SCS Seminar - Srini Devadas - Tardis: Time Traveling Coherence Algorithm for Distributed Shared Memory
A new memory coherence protocol, Tardis, is presented. Tardis uses timestamp counters representing logical as opposed to physical time to order memory operations and enforce sequential consistency in any type of shared memory system. Tardis is unique in that as compared to the widely-adopted directory coherence protocol, and its variants, it completely avoids multicasting and only requires O(log N) storage per cache block for an N-core system rather than O(N) sharer information. Tardis is simpler and easier to reason about, yet achieves similar performance to directory protocols on a wide range of benchmarks run on 16, 64 and 256 cores. (Jointly worked with Xiangyao Yu)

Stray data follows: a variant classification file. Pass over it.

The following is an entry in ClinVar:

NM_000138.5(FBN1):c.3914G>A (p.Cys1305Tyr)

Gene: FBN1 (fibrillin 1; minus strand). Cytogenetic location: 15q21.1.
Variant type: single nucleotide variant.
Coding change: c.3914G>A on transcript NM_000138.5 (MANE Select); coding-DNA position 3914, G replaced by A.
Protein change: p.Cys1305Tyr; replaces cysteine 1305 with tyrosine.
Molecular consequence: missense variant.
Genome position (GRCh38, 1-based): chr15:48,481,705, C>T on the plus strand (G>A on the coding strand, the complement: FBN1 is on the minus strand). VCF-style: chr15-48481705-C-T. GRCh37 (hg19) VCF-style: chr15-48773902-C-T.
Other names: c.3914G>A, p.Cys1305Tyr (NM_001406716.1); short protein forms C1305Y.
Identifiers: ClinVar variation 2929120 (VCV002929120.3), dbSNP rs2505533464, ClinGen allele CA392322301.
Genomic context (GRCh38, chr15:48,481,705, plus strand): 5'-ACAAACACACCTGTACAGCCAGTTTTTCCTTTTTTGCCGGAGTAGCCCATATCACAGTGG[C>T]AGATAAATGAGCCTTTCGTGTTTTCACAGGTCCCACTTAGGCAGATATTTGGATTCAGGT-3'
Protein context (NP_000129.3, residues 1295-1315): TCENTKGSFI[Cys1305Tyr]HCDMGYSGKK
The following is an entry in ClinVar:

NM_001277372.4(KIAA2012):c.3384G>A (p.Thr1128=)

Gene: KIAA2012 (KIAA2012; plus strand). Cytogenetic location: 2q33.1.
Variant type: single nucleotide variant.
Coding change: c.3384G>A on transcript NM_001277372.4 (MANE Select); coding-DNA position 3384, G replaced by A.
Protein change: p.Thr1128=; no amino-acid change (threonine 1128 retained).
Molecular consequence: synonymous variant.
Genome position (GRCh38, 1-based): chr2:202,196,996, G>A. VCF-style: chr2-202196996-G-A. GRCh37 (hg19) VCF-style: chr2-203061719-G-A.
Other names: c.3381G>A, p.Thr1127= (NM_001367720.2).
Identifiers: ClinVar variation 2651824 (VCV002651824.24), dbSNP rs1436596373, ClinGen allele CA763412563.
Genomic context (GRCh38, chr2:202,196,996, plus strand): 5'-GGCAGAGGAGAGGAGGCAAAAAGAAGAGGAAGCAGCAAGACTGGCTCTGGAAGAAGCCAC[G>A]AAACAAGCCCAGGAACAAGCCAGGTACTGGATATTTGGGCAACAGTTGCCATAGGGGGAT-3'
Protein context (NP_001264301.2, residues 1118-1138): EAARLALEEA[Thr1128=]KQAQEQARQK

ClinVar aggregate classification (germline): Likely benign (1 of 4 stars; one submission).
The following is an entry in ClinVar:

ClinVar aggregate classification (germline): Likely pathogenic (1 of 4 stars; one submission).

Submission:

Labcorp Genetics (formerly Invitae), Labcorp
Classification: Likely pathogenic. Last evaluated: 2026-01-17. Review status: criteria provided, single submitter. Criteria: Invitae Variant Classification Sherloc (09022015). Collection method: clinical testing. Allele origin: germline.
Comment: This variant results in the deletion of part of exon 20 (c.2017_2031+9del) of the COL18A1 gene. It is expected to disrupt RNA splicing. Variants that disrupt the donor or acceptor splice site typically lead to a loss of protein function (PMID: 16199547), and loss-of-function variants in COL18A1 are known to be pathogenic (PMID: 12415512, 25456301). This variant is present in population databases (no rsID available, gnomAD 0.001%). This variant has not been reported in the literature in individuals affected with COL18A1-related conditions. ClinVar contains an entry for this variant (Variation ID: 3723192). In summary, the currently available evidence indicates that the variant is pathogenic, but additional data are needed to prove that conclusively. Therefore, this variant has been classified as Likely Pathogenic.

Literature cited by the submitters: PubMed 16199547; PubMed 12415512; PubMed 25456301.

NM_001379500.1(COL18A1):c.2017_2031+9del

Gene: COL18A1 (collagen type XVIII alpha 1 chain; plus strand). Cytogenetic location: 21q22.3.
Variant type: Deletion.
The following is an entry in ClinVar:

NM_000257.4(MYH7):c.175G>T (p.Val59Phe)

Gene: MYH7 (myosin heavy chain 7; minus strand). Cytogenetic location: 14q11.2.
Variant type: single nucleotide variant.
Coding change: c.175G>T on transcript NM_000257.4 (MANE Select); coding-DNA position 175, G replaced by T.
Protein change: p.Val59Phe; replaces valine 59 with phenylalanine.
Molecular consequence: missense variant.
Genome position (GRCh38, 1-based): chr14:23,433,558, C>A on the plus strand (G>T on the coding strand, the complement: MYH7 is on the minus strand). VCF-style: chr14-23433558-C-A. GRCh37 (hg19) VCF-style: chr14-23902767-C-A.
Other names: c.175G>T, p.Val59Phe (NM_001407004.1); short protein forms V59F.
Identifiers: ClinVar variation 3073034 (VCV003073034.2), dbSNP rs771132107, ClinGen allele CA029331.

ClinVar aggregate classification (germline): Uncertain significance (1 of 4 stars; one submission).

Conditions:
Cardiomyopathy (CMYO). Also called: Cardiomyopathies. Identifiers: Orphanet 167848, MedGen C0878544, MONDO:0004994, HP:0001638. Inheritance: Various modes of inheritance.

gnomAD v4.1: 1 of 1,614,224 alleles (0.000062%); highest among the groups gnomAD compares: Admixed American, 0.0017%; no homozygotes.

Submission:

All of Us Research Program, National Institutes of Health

Srini Devadas is the Webster Professor of Electrical Engineering and Computer Science at the Massachusetts Institute of Technology (MIT) where he has been on the faculty since 1988. He served as Associate Head of the Department of Electrical Engineering and Computer Science, with responsibility for Computer Science, from 2005 to 2011. Devadas's research interests span Computer-Aided Design (CAD), computer security and computer architecture and he has received significant awards from each discipline. In 2015, he received the ACM/IEEE A. Richard Newton Technical Impact award in Electronic Design Automation. He received the IEEE Computer Society Technical Achievement Award in 2014 for inventing Physical Unclonable Functions and single-chip secure processor architectures. Devadas's work on hardware information flow tracking published in the 2004 ASPLOS received the ASPLOS Most Influential Paper Award in 2014. His papers on analytical cache modeling and the Aegis single-chip secure processor were included as influential papers in "25 Years of the International Conference on Supercomputing." He is an IEEE and ACM Fellow.